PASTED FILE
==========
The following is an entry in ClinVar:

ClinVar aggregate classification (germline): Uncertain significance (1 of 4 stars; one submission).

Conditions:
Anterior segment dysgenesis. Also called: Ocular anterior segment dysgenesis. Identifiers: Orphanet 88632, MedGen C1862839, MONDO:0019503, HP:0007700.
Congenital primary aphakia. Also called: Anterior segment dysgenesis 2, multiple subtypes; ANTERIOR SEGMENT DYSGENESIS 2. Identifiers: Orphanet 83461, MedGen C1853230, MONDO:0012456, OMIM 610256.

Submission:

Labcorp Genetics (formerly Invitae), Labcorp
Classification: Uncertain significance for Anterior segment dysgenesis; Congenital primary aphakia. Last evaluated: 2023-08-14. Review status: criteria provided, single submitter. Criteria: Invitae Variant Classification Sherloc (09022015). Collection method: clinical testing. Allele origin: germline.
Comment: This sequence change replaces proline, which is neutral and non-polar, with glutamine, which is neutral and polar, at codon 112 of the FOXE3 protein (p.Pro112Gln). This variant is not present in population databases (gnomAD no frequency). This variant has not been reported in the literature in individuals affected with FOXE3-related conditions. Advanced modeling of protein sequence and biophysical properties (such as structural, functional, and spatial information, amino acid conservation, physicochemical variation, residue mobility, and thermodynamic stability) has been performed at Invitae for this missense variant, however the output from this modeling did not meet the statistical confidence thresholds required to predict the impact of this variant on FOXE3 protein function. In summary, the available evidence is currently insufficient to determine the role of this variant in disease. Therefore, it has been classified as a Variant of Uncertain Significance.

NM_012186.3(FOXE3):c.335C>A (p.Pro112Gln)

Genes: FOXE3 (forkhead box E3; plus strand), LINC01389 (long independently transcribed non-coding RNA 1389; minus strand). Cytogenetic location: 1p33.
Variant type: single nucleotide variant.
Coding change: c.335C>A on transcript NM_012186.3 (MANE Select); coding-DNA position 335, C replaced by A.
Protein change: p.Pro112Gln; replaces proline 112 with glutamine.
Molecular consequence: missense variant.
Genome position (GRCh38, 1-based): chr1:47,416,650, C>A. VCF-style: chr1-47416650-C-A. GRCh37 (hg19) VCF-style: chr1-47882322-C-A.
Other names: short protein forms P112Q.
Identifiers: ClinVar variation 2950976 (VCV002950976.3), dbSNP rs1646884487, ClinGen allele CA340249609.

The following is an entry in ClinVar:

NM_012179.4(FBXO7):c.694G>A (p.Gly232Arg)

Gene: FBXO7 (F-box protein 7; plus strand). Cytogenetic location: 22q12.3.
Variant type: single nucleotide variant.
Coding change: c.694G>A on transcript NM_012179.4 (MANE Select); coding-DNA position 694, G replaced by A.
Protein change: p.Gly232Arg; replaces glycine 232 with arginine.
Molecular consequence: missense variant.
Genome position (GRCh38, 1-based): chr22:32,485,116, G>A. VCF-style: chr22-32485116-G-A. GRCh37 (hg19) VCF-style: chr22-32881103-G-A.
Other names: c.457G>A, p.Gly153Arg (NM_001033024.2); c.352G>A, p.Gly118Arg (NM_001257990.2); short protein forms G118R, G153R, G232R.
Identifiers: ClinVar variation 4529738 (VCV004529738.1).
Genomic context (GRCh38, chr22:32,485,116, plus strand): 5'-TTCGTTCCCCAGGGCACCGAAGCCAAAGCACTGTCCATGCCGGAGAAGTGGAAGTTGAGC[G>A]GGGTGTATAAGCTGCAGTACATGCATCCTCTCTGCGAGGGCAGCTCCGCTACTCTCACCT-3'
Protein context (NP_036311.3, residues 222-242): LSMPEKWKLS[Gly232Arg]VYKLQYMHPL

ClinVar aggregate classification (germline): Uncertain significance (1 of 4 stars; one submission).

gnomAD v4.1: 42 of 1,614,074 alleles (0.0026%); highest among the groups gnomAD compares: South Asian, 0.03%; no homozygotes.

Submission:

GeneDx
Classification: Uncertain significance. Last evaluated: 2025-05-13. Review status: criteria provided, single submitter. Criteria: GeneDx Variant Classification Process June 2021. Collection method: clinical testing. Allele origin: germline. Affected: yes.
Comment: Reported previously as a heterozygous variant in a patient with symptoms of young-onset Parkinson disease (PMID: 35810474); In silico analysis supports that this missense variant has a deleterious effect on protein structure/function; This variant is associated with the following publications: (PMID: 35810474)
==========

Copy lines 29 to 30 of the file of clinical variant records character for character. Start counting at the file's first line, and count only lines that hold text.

Genomic context (GRCh38, chr22:32,485,116, plus strand): 5'-TTCGTTCCCCAGGGCACCGAAGCCAAAGCACTGTCCATGCCGGAGAAGTGGAAGTTGAGC[G>A]GGGTGTATAAGCTGCAGTACATGCATCCTCTCTGCGAGGGCAGCTCCGCTACTCTCACCT-3'
Protein context (NP_036311.3, residues 222-242): LSMPEKWKLS[Gly232Arg]VYKLQYMHPL